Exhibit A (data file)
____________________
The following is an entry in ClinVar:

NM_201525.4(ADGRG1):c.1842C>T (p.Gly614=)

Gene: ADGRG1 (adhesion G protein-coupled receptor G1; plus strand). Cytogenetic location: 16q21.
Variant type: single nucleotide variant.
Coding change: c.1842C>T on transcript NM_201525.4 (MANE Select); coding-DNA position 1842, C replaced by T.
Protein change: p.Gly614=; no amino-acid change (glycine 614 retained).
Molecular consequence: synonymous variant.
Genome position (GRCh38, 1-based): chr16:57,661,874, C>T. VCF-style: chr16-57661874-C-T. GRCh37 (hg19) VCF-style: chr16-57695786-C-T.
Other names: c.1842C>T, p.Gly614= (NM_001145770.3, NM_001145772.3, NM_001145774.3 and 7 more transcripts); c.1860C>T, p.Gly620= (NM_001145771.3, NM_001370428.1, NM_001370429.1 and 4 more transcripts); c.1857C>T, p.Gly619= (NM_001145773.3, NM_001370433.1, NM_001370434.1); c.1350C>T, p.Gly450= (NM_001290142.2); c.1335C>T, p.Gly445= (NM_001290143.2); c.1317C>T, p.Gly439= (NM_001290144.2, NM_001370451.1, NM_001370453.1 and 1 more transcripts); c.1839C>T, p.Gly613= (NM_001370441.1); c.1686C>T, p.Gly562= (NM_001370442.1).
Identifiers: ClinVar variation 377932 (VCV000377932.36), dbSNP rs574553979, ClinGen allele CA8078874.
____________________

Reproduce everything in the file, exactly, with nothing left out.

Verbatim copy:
The following is an entry in ClinVar:

NM_201525.4(ADGRG1):c.1842C>T (p.Gly614=)

Gene: ADGRG1 (adhesion G protein-coupled receptor G1; plus strand). Cytogenetic location: 16q21.
Variant type: single nucleotide variant.
Coding change: c.1842C>T on transcript NM_201525.4 (MANE Select); coding-DNA position 1842, C replaced by T.
Protein change: p.Gly614=; no amino-acid change (glycine 614 retained).
Molecular consequence: synonymous variant.
Genome position (GRCh38, 1-based): chr16:57,661,874, C>T. VCF-style: chr16-57661874-C-T. GRCh37 (hg19) VCF-style: chr16-57695786-C-T.
Other names: c.1842C>T, p.Gly614= (NM_001145770.3, NM_001145772.3, NM_001145774.3 and 7 more transcripts); c.1860C>T, p.Gly620= (NM_001145771.3, NM_001370428.1, NM_001370429.1 and 4 more transcripts); c.1857C>T, p.Gly619= (NM_001145773.3, NM_001370433.1, NM_001370434.1); c.1350C>T, p.Gly450= (NM_001290142.2); c.1335C>T, p.Gly445= (NM_001290143.2); c.1317C>T, p.Gly439= (NM_001290144.2, NM_001370451.1, NM_001370453.1 and 1 more transcripts); c.1839C>T, p.Gly613= (NM_001370441.1); c.1686C>T, p.Gly562= (NM_001370442.1).
Identifiers: ClinVar variation 377932 (VCV000377932.36), dbSNP rs574553979, ClinGen allele CA8078874.